Celtics embrace best-of-three, look to bring the intensity

Celtics embrace best-of-three, look to bring the intensity

BOSTON – This best-of-seven series between Boston and Milwaukee has been reduced to a best-of-three affair with the two teams locked into a 2-2 series tie.

As we’ve seen in the past, there’s an increased amount of pressure for both teams as a series progresses.

Still, with the Celtics being at home and the stakes being what they are – the loser will be facing playoff elimination in Game 6 on Thursday – a heightened level of stress for all involved seems a given right?

“You can certainly look at it that way,” said Celtics coach Brad Stevens. “Or you can look at it and say we have been around basketball all of our lives and we got a best of three to go on to the next round. It’s a challenge, it’s fun. It’s what you’re here for.”

Jaylen Brown has been one of Boston’s top players in this series, averaging a team-high 23.8 points per game.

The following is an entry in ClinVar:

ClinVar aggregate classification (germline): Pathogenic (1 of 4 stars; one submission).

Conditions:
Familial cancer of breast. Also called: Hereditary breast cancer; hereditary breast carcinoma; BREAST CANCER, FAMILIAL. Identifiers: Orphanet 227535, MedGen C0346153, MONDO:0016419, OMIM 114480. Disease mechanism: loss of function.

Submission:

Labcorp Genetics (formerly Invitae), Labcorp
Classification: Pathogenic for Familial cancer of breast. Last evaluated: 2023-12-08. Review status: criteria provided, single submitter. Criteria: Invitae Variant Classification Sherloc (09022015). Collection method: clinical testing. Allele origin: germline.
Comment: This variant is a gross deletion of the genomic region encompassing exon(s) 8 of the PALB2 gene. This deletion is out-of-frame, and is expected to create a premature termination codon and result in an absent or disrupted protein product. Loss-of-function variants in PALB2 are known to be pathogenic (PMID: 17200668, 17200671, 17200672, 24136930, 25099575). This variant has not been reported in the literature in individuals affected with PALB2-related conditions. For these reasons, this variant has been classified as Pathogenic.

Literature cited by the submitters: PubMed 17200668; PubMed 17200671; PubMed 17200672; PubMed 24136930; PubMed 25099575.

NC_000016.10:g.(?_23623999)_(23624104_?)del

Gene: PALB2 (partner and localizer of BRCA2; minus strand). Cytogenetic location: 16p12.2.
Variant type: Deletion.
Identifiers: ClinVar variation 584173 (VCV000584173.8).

Brown knows as well as anyone how these are highly stressful times but understands his focus – and the rest of the Celtics' for that matter – has to be on doing whatever is needed to come away with a Game 5 win.

“It’s one game at a time,” Brown said. “That’s how I look at it. We come out and play as if it’s Game 1. Be relaxed but also come out and have that same intensity that we brought in Game 4, Game 1 and Game 2 and see where that takes us.”

Here are five below-the-radar storylines heading into Game 5:


Boston has been at its best in this series when Al Horford has had a good amount of touches in the half court where he can work on Milwaukee’s low-post defenders. According to nba.com/stats, Horford is averaging 5.3 points on post-ups which is third in the playoffs behind San Antonio’s LaMarcus Aldridge (10.5) and Philadelphia’s Joel Embiid (6.5).